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Robustness and sensitivity of a blueprint for on-farm estimation of dairy cow energy balance

  • Author Footnotes
    1 Present address: IceRobotics Ltd., Bankhead Steading, Bankhead Road, South Queensferry, Edinburgh, EH30 9TF, United Kingdom.
    Vivi M. Thorup
    Correspondence
    Corresponding author
    Footnotes
    1 Present address: IceRobotics Ltd., Bankhead Steading, Bankhead Road, South Queensferry, Edinburgh, EH30 9TF, United Kingdom.
    Affiliations
    INRA, UMR 0791 Modélisation Systémique Appliquée aux Ruminants, AgroParisTech, Université Paris-Saclay, 75005 Paris, France

    Auning Data, 8963 Auning, Denmark
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  • Mizeck G.G. Chagunda
    Affiliations
    Scotland's Rural College, Edinburgh, EH9 3JG, United Kingdom
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  • Author Footnotes
    3 Present address: USDA Agricultural Research Service, Washington, DC.
    Amelie Fischer
    Footnotes
    3 Present address: USDA Agricultural Research Service, Washington, DC.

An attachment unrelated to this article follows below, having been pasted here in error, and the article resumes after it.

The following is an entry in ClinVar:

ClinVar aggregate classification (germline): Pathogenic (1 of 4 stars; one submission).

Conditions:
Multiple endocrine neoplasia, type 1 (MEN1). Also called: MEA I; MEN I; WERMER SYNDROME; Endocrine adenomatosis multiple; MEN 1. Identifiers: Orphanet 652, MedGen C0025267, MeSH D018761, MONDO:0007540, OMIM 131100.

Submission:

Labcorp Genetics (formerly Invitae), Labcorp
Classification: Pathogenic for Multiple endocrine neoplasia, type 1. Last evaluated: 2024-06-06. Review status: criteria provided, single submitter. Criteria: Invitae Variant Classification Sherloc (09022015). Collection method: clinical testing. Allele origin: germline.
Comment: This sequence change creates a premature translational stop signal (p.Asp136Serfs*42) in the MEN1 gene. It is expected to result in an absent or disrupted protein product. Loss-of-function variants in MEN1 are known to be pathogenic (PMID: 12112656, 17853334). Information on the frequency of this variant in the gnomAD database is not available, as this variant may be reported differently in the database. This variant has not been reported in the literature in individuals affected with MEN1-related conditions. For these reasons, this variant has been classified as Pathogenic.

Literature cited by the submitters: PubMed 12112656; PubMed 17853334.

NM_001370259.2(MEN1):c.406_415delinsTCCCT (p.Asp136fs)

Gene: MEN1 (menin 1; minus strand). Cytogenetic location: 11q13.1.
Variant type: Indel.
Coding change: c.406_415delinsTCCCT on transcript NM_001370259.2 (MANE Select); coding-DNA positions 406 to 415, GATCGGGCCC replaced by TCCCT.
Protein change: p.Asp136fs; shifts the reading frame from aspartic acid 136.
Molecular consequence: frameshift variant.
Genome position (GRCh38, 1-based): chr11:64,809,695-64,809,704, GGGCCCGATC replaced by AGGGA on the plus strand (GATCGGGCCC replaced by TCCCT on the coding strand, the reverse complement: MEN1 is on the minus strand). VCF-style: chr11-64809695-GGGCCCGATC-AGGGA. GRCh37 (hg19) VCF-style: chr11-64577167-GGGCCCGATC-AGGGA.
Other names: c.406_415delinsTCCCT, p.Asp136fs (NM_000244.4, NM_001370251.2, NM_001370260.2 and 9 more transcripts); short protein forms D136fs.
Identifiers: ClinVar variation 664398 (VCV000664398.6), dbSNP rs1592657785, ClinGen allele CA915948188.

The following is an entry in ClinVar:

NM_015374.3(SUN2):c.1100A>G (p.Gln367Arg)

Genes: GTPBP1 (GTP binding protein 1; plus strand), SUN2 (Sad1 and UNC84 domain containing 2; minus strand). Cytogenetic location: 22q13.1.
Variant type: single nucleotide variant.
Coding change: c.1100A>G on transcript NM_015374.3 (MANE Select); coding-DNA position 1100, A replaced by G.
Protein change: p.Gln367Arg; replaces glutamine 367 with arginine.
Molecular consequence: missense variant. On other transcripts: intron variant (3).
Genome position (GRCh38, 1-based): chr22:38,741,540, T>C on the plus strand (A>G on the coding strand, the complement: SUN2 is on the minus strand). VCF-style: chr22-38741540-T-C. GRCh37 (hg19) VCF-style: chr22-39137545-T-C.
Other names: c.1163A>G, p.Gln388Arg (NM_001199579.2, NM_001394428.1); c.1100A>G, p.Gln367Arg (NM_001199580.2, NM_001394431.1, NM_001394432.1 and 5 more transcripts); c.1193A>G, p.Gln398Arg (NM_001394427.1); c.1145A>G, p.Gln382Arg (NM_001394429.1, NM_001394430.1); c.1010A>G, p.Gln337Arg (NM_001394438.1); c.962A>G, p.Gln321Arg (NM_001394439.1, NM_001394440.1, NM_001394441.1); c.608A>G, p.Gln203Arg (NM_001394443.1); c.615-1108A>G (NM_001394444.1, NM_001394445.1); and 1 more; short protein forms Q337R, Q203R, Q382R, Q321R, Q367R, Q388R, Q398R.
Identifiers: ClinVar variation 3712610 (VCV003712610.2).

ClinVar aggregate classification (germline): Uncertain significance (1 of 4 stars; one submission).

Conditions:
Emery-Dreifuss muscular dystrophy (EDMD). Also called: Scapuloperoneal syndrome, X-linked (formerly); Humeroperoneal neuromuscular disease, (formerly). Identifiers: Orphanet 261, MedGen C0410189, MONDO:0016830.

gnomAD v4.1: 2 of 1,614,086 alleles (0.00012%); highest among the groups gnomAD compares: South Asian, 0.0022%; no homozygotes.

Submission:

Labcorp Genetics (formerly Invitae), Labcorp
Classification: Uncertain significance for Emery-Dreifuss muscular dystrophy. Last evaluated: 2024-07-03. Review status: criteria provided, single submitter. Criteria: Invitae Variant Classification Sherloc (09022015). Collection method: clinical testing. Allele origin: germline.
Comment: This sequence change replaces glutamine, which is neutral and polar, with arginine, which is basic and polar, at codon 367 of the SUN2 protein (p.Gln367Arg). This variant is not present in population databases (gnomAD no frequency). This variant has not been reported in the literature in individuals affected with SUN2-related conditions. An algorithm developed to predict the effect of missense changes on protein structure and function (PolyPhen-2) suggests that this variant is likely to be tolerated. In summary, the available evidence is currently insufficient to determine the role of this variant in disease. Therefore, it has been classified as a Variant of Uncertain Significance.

Affiliations
    Institut de l'Élevage, F-75595, Paris, France

    PEGASE, Agrocampus-Ouest, INRA, F-35590, Saint-Gilles, France
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  • Martin R. Weisbjerg
    Affiliations
    Department of Animal Science, AU Foulum, Aarhus University, PO Box 50, 8830 Tjele, Denmark
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  • Nicolas C. Friggens
    Affiliations
    INRA, UMR 0791 Modélisation Systémique Appliquée aux Ruminants, AgroParisTech, Université Paris-Saclay, 75005 Paris, France
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  • Author Footnotes
    1 Present address: IceRobotics Ltd., Bankhead Steading, Bankhead Road, South Queensferry, Edinburgh, EH30 9TF, United Kingdom.
    3 Present address: USDA Agricultural Research Service, Washington, DC.
Open AccessPublished:April 04, 2018DOI:https://doi.org/10.3168/jds.2017-14290

      ABSTRACT